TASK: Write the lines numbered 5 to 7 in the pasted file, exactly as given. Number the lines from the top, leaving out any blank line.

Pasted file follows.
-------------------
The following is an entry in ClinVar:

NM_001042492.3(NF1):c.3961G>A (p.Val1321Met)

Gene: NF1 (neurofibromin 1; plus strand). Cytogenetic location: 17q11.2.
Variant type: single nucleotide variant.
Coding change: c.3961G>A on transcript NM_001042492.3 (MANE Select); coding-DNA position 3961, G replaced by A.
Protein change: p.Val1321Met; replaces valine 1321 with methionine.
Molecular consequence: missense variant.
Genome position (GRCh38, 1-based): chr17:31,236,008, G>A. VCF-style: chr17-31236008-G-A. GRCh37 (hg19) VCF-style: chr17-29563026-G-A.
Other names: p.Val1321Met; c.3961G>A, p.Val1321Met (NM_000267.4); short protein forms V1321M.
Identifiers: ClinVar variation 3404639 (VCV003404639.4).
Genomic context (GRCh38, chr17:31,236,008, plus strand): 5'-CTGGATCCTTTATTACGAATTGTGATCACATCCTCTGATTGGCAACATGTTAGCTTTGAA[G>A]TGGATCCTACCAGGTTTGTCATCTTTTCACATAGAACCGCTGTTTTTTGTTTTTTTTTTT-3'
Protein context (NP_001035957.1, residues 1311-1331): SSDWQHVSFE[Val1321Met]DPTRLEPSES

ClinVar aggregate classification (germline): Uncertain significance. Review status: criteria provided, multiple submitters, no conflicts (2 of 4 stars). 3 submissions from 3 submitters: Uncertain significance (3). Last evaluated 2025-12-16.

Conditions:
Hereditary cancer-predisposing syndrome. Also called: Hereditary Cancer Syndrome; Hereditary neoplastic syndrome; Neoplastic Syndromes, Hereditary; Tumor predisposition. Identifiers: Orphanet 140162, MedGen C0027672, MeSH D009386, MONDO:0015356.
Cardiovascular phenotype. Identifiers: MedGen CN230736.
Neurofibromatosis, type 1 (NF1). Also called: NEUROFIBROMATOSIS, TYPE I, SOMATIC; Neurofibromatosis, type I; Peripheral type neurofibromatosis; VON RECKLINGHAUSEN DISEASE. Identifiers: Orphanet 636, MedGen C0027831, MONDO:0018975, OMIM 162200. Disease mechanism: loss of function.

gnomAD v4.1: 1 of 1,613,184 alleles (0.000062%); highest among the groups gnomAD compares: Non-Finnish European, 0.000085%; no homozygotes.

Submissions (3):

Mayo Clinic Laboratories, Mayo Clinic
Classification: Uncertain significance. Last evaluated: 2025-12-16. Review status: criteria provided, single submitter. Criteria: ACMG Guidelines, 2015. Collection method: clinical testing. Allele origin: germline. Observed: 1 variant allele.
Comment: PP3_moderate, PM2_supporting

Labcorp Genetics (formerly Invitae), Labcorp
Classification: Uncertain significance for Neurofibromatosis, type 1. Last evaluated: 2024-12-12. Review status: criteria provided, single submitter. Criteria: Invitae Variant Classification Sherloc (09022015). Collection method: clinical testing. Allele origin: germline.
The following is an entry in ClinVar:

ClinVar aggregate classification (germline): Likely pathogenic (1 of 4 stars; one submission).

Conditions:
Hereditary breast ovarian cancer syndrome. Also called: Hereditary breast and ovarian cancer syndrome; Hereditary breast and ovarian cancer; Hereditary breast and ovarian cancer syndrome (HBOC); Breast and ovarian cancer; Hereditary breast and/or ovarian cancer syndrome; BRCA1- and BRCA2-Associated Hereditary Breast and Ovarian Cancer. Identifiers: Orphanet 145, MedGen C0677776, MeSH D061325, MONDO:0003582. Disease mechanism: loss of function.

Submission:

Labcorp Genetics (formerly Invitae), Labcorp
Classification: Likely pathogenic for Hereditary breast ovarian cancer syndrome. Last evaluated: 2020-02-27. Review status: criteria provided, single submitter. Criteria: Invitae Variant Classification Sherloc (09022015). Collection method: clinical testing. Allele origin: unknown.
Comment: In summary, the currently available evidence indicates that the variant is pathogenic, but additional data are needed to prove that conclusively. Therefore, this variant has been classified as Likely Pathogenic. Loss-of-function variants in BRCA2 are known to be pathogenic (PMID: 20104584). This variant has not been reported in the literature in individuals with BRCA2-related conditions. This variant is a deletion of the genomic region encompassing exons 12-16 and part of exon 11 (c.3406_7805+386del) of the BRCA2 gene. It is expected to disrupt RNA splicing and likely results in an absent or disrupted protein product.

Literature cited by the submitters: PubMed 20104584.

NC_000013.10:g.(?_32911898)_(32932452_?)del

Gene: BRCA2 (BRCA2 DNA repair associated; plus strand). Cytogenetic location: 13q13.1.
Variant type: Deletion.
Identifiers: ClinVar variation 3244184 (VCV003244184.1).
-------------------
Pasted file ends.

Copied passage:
Coding change: c.3961G>A on transcript NM_001042492.3 (MANE Select); coding-DNA position 3961, G replaced by A.
Protein change: p.Val1321Met; replaces valine 1321 with methionine.
Molecular consequence: missense variant.